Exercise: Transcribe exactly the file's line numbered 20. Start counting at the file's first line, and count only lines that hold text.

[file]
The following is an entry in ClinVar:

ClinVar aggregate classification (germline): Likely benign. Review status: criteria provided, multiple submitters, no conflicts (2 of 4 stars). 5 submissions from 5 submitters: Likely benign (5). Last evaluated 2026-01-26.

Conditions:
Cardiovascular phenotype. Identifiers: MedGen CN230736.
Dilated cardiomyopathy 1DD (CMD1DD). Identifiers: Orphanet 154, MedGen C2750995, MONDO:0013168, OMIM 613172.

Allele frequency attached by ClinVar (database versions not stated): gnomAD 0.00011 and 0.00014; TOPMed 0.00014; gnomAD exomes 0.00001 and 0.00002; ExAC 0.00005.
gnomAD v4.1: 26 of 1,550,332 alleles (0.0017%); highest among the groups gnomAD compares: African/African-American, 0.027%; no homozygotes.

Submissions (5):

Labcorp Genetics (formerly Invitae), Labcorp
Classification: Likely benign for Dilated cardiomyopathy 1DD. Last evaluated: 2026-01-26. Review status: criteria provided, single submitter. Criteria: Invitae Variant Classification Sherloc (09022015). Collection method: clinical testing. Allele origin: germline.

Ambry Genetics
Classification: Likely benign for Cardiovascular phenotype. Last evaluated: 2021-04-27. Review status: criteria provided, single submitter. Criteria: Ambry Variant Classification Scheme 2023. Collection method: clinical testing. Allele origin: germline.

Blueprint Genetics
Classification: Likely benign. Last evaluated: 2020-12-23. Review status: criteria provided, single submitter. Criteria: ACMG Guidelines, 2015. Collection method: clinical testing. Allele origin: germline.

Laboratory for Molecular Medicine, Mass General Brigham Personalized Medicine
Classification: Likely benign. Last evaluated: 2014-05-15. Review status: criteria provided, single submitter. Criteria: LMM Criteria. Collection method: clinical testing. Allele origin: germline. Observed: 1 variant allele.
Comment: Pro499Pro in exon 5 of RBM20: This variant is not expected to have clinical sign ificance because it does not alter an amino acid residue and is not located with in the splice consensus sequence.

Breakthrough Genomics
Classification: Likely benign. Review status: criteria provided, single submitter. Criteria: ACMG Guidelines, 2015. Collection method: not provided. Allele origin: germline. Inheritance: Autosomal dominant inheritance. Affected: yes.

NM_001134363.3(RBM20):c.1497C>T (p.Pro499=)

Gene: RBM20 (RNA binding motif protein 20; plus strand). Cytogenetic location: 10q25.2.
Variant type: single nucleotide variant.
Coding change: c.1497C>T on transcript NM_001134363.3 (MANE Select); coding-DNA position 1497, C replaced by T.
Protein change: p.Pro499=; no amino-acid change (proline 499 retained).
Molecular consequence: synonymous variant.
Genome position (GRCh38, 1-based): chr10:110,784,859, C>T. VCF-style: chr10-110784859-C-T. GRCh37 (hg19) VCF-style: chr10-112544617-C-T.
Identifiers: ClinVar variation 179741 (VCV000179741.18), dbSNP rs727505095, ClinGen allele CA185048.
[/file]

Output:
NM_001134363.3(RBM20):c.1497C>T (p.Pro499=)